I recently started writer David Sedaris’ MasterClass, and one piece of advice he keeps reiterating is the importance of keeping a diary, a daily record of your doings and dealings in this world. It’s a habit I’ve fallen out of, so I bought a stack of Moleskine cahier journals and brought them home.
But I haven’t written anything in them. I haven’t even removed them from their plastic wrapper. Why? Because every day seems to be the same recently. Wake up, eat, work, do something around the house, eat again, watch TV or read, go to bed. Day after day, it’s the same thing with very little variation.
Multiple sclerosis comes with many symptoms. Some are physical, but many more are emotional and psychological. Until recently, I’d done a good job keeping the latter at bay. But 2020 has been a strange year, to say the least, and it’s forced me to consider life in a new way. There may come a day when I stay home more often than not because MS has made it necessary, and I want to be ready if that happens.
Mary Oliver’s poem “The Summer Day” has proven helpful to me as I work through the particulars of this problem. It’s a single stanza long, comprising 19 lines that contain observations as well as questions. Most of the poem focuses on a grasshopper the speaker has found and is feeding with sugar from her hand.
She spends a great deal of time contemplating this simple, elegant creature, and when it flies away, she turns that deep gaze inward to contemplate what it is to be alive and the value of paying attention to every aspect of life. Oliver argues for the primacy of being present, of kneeling down in the grass and strolling through fields without a goal in mind or a timeline to follow. She understands “how to be idle and blessed.” Oh, that we were all so fortunate!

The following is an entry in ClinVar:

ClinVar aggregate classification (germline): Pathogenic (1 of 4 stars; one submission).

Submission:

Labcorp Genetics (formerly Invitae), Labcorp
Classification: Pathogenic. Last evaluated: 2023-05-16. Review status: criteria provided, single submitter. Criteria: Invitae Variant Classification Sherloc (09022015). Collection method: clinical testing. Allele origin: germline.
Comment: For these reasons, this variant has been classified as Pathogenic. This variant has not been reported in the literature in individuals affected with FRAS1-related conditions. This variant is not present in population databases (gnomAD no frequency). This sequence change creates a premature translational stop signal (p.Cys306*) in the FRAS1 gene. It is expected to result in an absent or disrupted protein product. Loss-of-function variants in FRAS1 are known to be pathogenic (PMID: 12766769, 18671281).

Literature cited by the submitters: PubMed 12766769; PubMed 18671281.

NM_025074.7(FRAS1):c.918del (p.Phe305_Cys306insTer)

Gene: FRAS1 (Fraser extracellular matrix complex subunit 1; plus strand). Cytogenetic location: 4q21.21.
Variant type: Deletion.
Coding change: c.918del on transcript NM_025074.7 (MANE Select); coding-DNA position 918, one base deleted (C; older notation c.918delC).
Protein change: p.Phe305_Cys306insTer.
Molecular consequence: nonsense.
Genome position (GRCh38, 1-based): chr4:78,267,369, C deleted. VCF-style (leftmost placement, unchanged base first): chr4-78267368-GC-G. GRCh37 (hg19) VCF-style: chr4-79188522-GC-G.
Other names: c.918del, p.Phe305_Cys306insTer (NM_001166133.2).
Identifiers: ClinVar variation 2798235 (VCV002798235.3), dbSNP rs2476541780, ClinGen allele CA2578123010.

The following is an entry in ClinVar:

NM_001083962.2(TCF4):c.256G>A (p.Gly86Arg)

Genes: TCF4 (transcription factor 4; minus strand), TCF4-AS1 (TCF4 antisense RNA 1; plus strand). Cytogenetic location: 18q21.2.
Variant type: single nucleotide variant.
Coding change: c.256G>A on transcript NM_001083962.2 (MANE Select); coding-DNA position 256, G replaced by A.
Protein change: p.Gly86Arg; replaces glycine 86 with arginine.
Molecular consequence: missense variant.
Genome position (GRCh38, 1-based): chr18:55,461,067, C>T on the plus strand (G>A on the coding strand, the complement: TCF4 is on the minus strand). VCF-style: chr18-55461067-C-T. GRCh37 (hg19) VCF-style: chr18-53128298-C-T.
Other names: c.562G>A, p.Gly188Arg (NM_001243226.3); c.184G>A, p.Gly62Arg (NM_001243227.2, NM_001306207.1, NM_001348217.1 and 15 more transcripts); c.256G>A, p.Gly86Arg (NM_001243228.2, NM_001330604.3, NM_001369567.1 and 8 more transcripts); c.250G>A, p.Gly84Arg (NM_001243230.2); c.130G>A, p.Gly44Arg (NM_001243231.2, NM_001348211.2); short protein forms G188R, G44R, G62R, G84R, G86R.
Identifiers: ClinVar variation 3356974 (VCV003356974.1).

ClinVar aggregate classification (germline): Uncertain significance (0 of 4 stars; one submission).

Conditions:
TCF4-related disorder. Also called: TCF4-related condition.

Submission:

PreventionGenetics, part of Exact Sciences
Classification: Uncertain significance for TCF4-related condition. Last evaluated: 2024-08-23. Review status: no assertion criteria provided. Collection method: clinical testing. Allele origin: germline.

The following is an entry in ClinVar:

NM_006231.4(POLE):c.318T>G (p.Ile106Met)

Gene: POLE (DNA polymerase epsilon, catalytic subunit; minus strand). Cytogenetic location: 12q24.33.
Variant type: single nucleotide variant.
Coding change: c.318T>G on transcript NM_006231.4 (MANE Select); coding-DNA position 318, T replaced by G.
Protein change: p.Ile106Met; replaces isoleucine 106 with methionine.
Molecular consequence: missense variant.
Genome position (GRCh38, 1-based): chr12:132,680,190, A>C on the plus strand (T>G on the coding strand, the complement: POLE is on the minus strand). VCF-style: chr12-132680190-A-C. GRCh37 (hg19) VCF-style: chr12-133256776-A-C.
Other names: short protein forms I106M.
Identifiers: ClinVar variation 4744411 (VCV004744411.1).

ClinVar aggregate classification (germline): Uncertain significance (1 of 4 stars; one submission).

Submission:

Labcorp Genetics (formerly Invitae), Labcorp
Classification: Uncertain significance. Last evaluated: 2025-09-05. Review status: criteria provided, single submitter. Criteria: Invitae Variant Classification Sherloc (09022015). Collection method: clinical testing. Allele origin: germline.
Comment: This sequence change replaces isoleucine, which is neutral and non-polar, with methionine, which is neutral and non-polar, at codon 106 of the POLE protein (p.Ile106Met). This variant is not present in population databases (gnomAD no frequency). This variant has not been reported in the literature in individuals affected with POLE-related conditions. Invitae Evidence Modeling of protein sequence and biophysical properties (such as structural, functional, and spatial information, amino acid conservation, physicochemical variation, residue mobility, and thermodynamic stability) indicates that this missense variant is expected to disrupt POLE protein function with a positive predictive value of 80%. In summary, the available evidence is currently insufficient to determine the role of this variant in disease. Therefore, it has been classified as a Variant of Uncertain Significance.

That’s why I don’t have anything to write. I haven’t been fully present. I haven’t dropped down in the grass or strolled along a path. I’ve forgotten what it is to read a book in the shade of an oak or to eavesdrop on people talking over brunch. Sadly, I haven’t gotten outside myself for one reason or another. I know that and always have. But it’s easy to forget in the quagmire of the daily, isn’t it?
That’s why the last three lines of the poem are such a wake-up call, an invitation to shake off the stupor and move into a way of being that is more beautiful and winsome. Oliver writes, “Doesn’t everything die at last, and too soon? / Tell me, what is it you plan to do / with your one wild and precious life?”
Those are lines you have to do something with. Yes, everything eventually dies, sometimes much sooner than we anticipated. Maybe it will be a loved one or a dream. Maybe it will be us. All the more reason to live well, to observe the world, and to drink it in like fine wine. All the more reason to figure out what to do “with your one wild and precious life.” It’s the only one we’ll get, and though the days sometimes feel long, the truth is that it will all be over before we know it.
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